Simone Weil: mystic, philosopher, activist. Her ethics demand that we look beyond the personal and find the universal
Deborah Casewell is a Humboldt Research Fellow in philosophy at the University of Bonn and co-director of the UK-based Simone Weil Network. Her most recent book is Eberhard Jüngel and Existence: Being Before the Cross (2021).
Edited byNigel Warburton
The short life of Simone Weil, the French philosopher, Christian mystic and political activist, was one of unrelenting self-sacrifice from her childhood to her death. At a very young age, she expressed an aversion to luxury. In an action that prefigured her death, while still a child, she refused to move until she was given a heavier burden to carry than her brother’s. Her death in Ashford in England in 1943, at just 34, is attributed to her apparent refusal to eat – an act of self-denial, in solidarity with starving citizens of occupied France, which she carried out despite suffering from tuberculosis. For her uncompromising ethical commitments, Albert Camus described her as ‘the only great spirit of our time’.
This is certainly more complimentary than her university nicknames of ‘the Red Virgin’, ‘the Categorical Imperative in Skirts’, and even ‘the Martian’. Indeed, Weil’s reported interactions with the other great spirits of those times further underline the force of her personality. Simone de Beauvoir, who attended the Sorbonne at the same time, came across her during their student days and described a conversation with Weil sparked by her response to the famine in China:
she declared in no uncertain tones that only one thing mattered in the world: the revolution which would feed all the starving people of the earth. I retorted, no less peremptorily, that the problem was not to make men happy, but to find the reason for their existence. She looked me up and down: ‘It’s easy to see you’ve never been hungry,’ she snapped.
Despite this put-down, Beauvoir admired Weil and her ‘heart that could beat right across the world’.
Weil took no prisoners in any debate. Although Leon Trotsky had recently excoriated her critique of Marxism, Weil arranged for the Marxist revolutionary to stay in her parents’ apartment in December 1933 and host an illicit political gathering. This did, however, come at the expense of a night-long, intense discussion with Weil. While she always argued softly and clearly, that did not prevent the discussion from being punctuated by violent shouts.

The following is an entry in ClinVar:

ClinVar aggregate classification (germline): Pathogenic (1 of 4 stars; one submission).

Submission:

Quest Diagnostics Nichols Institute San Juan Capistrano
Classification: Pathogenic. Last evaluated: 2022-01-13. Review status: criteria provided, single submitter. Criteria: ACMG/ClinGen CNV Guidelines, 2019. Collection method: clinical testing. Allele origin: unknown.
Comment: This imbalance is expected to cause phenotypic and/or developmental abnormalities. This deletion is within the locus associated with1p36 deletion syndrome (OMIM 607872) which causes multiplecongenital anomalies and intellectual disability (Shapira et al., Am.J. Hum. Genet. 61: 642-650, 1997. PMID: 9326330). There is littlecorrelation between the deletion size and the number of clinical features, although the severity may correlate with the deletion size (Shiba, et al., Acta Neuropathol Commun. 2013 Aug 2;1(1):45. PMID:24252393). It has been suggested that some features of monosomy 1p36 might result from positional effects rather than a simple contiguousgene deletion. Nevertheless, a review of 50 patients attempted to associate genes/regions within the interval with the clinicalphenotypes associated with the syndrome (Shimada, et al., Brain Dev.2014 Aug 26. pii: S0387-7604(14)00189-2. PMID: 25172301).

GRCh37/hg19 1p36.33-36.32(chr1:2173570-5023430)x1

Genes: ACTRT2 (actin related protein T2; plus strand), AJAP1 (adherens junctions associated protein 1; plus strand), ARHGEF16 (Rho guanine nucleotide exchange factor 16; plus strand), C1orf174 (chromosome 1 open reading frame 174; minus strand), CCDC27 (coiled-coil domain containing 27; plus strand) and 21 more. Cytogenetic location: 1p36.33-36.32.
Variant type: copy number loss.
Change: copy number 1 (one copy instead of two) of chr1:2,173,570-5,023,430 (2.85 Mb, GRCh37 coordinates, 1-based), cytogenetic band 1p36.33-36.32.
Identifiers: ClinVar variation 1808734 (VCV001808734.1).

That heart that beat across the world is perhaps why she always remained outside contemporary philosophical trends, and certainly outside of the academic and elite conversations in philosophy at the time. Weil’s philosophical commitments, while constant, often pale in comparison with her dramatic life and her political engagement. She enacted her philosophy with her commitment to causes, and finally with her body. This began with her declaration of Bolshevism at the age of 10, through to her university involvement in Marxism, trade unionism and pacificism. The first commitment declined as she found in Marxism itself plenty to criticise, though this did not prevent her from joining the republicans in the Spanish Civil War, albeit rather ineffectively. Yet, through all of this, two elements of her character remained constant: her self-denial for the sake of others, and the strength of her will.
Evident of this totalising, personality-driven self-sacrifice are her attempted actions in the Spanish Civil War. She first tried to join the anarchist Durruti Column, but had to be excluded from combat due to her extreme short-sightedness and the danger that she would pose to her own side. Having failed there, she then demanded to be sent out by the anti-fascist commander Julián Gorkin as a covert agent to rescue the prisoner Joaquín Maurín. When she was refused, Gorkin commented that, as someone obviously not Spanish, she would not be particularly covert and so would be sacrificing herself for nothing; Weil replied that she had every right to sacrifice herself.
Under the Vichy regime, those with Jewish heritage, which included Weil and her family, were excluded from white-collar professions, and they later fled to New York. She then expended significant effort trying to return, even though it would have been to certain death. One particular plan of hers, which made it back to Charles de Gaulle, was to air-drop nurses on to battlefields, with her at their head. De Gaulle’s alleged reaction was ‘Elle est folle!’ (‘She’s mad!’) Yet, as easy as it is, in the face of such intensity, to find such gestures amusing and even slightly unhinged, this strongly held, strongly asserted desire to give up everything, including life itself, makes her ethical vision so fascinating, because it aims at the precise opposite of her own life – at ignoring all that is particular and assertive in favour of something impersonal and universal…